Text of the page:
Prof Nick Shackel from the Institute’s Liver and Gastroenterology Group discusses how supplements can sometimes do more damage than good.
Arnie is Karlo’s favourite. Not for starring in The Terminator or governing the State of California, but for winning the world’s biggest bodybuilding contest, Mr Olympia, seven times in his twenties. Karlo, 21, entered his first comp this year. He takes two post-workout protein shakes a day to build muscle, as well as a creatine supplement for muscle mass and a pre-workout amino acids supplement for energy. He consumes about 70g of protein per day from shakes, which is 40 per cent more than the total recommended average daily intake.
His average daily protein intake is about three times what’s recommended for most people.
“At the moment I’m in off-season so I’m trying to gain weight,” he says. “When I’m training for a competition I would add in a fat burner, something like L-carnitine.”
Gyms like this are ground zero for our modern obsession with getting shredded and for the products that promise a surefire quick method: a galaxy of brands of protein powders, salts, fat burners and stimulants. They’re all on sale at the gym’s reception. The global sports nutrition industry is forecast to grow at around 8 per cent per year to US$45 billion by 2022. Australians are among the world’s highest per capita users of sports nutrition supplements, according to market research company Euromonitor International. It found Australian industry revenue grew at 14 per cent each year from 2009-2014 and the best-performing item was the humble protein bar – sales revenue grew by 20 per cent each year.
But there are growing concerns over the safety of these products. In June, a 25-year-old WA woman training for a fitness model competition died from a combination of a hereditary kidney problem and too many protein shakes. Her story raised questions about the safety of a multi-billion-dollar product.
“I knew a lot of people would jump on the bandwagon of blaming the supplement industry and people who use supplements,” Karlo says.
“It’s really unfortunate that she didn’t know about what she had which led to her death.”
“If I had something similar to hers it would be obvious by now.”
How can protein be dangerous?
Meegan Hefford, a 25-year-old mother-of-two, was found unconscious in her Mandurah apartment south of Perth on June 19. She died in intensive care three days later. The death certificate says she died from a cerebral disorder caused by a rare genetic disorder, Urea Cycle Defect (UCD), that affects the kidney’s ability to process protein.
The certificate lists “intake of body-building supplements” as a contributory cause.
Urea Cycle Defect is very rare – about one in 10,000 people have it in some form, according to Prof. Nicholas Shackel, Ingham Institute Gastroenterology and Liver Research Group leader, professor of medicine at University of New South Wales and liver specialist at Liverpool Hospital in Sydney.
UCD means the kidneys cannot break down all of the ammonia byproduct released from processing protein to get amino acids, which build muscle. In a healthy kidney, the ammonia becomes urea and is passed out of the body as urine. This is important because ammonia is toxic – for example, it’s used in rocket fuel and cleaning products – and too much ammonia in the blood can trigger a coma and lead to death.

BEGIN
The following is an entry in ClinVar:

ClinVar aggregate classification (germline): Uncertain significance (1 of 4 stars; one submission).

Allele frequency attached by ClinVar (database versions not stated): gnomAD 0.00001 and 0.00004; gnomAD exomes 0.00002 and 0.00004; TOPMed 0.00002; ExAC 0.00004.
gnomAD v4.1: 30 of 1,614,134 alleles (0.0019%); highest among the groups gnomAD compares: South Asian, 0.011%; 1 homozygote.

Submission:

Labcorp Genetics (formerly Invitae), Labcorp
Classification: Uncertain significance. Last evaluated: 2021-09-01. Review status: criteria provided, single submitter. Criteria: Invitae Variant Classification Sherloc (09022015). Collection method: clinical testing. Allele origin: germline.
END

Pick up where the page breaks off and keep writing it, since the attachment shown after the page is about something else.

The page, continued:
Importantly, some people have UCD without knowing. This is because female cases of UCD may only appear when a women is in her twenties, and she may only become aware of it after having a huge protein load – like Christmas lunch, or protein supplements.
“Typically, if there’s a deficiency in it, a boy will present early in life as a newborn, whereas women could present later in life as teens or twenties,” Prof. Shackel said.
Meegan’s mother, Michelle White, only learned she also had UCD after her daughter had been diagnosed while unconscious in hospital. Michelle White with supplements she says she found in Meegan’s apartment. Michelle told Hack that Meegan reported feeling sick a week before she collapsed.
“Weird, that was the word she used,” Michell said. “I said what do you mean by that. She said, just weird mum.”
Prof. Shackel said that, at its most extreme, too much ammonia in the blood can create symptoms of competitiveness and drowsiness similar to when a person is drunk. Screening of newborns for UCD has only recently been introduced in Australia, which means most children and adults will not have been tested.
Heart palpitations and kidney failure
Meegan’s death sparked debate about the safety of protein supplements, but cases like hers are relatively uncommon. Prof. Shackel said he saw far more problems caused by extra ingredients or impurities found in protein supplements.
“Typically, they’re young men, going for a certain look. I’m assured they use any number of supplements and it’s word of mouth how they’re promoted,” he said.
“They say, a mate of mine took it and says this one’s good.They order it off the internet. The net result can be they’re taking something incredibly harmful to their body.
He said he saw 3-5 people a year with a liver or kidney problem related to bodybuilding supplements. This multiplied by the number liver or kidney specialists at Sydney’s Liverpool Hospital, means the hospital sees about one case per month.
“You’ve also got to realise that in a clinical practice such as mine, I see only the most advanced cases.